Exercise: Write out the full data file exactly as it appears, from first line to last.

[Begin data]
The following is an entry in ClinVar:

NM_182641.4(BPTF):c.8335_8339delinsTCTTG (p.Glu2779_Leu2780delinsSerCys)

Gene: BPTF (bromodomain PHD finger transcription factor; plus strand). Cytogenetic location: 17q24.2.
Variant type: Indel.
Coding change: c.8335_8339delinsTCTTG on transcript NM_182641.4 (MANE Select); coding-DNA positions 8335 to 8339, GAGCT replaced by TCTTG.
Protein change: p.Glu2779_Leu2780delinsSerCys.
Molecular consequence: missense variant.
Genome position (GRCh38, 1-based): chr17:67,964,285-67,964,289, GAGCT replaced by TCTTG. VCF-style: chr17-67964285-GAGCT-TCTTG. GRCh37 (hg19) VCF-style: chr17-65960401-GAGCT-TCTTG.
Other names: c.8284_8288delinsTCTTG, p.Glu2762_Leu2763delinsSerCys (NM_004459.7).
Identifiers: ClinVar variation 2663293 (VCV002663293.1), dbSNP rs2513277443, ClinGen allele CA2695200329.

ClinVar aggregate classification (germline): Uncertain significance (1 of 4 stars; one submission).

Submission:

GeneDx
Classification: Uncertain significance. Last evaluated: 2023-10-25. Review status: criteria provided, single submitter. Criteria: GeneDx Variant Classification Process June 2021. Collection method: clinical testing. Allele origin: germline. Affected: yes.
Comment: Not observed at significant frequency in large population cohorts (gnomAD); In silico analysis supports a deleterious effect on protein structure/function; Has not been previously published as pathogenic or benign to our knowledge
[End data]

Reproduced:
The following is an entry in ClinVar:

NM_182641.4(BPTF):c.8335_8339delinsTCTTG (p.Glu2779_Leu2780delinsSerCys)

Gene: BPTF (bromodomain PHD finger transcription factor; plus strand). Cytogenetic location: 17q24.2.
Variant type: Indel.
Coding change: c.8335_8339delinsTCTTG on transcript NM_182641.4 (MANE Select); coding-DNA positions 8335 to 8339, GAGCT replaced by TCTTG.
Protein change: p.Glu2779_Leu2780delinsSerCys.
Molecular consequence: missense variant.
Genome position (GRCh38, 1-based): chr17:67,964,285-67,964,289, GAGCT replaced by TCTTG. VCF-style: chr17-67964285-GAGCT-TCTTG. GRCh37 (hg19) VCF-style: chr17-65960401-GAGCT-TCTTG.
Other names: c.8284_8288delinsTCTTG, p.Glu2762_Leu2763delinsSerCys (NM_004459.7).
Identifiers: ClinVar variation 2663293 (VCV002663293.1), dbSNP rs2513277443, ClinGen allele CA2695200329.

ClinVar aggregate classification (germline): Uncertain significance (1 of 4 stars; one submission).

Submission:

GeneDx
Classification: Uncertain significance. Last evaluated: 2023-10-25. Review status: criteria provided, single submitter. Criteria: GeneDx Variant Classification Process June 2021. Collection method: clinical testing. Allele origin: germline. Affected: yes.
Comment: Not observed at significant frequency in large population cohorts (gnomAD); In silico analysis supports a deleterious effect on protein structure/function; Has not been previously published as pathogenic or benign to our knowledge